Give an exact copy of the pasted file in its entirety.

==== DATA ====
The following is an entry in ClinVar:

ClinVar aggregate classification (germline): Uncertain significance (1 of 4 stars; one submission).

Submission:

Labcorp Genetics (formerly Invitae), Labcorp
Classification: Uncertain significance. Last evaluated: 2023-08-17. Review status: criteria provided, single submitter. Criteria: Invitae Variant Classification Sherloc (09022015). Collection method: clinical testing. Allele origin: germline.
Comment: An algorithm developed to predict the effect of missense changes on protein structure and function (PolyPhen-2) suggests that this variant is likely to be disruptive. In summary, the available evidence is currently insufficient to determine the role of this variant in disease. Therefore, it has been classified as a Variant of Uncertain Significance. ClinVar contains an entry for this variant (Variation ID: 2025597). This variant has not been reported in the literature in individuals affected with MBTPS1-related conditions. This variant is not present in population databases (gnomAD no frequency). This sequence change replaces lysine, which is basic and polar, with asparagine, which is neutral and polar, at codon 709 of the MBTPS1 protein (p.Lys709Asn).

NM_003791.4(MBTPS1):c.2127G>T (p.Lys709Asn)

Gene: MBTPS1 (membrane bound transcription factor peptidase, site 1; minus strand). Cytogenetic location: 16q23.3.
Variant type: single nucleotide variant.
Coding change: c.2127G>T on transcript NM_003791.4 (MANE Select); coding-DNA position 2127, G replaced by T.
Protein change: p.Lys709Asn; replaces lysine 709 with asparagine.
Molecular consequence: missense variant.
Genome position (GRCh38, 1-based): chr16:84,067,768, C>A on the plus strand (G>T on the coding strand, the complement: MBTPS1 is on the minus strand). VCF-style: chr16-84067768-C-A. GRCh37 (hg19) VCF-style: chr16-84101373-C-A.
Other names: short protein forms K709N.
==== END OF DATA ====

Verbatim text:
The following is an entry in ClinVar:

ClinVar aggregate classification (germline): Uncertain significance (1 of 4 stars; one submission).

Submission:

Labcorp Genetics (formerly Invitae), Labcorp
Classification: Uncertain significance. Last evaluated: 2023-08-17. Review status: criteria provided, single submitter. Criteria: Invitae Variant Classification Sherloc (09022015). Collection method: clinical testing. Allele origin: germline.
Comment: An algorithm developed to predict the effect of missense changes on protein structure and function (PolyPhen-2) suggests that this variant is likely to be disruptive. In summary, the available evidence is currently insufficient to determine the role of this variant in disease. Therefore, it has been classified as a Variant of Uncertain Significance. ClinVar contains an entry for this variant (Variation ID: 2025597). This variant has not been reported in the literature in individuals affected with MBTPS1-related conditions. This variant is not present in population databases (gnomAD no frequency). This sequence change replaces lysine, which is basic and polar, with asparagine, which is neutral and polar, at codon 709 of the MBTPS1 protein (p.Lys709Asn).

NM_003791.4(MBTPS1):c.2127G>T (p.Lys709Asn)

Gene: MBTPS1 (membrane bound transcription factor peptidase, site 1; minus strand). Cytogenetic location: 16q23.3.
Variant type: single nucleotide variant.
Coding change: c.2127G>T on transcript NM_003791.4 (MANE Select); coding-DNA position 2127, G replaced by T.
Protein change: p.Lys709Asn; replaces lysine 709 with asparagine.
Molecular consequence: missense variant.
Genome position (GRCh38, 1-based): chr16:84,067,768, C>A on the plus strand (G>T on the coding strand, the complement: MBTPS1 is on the minus strand). VCF-style: chr16-84067768-C-A. GRCh37 (hg19) VCF-style: chr16-84101373-C-A.
Other names: short protein forms K709N.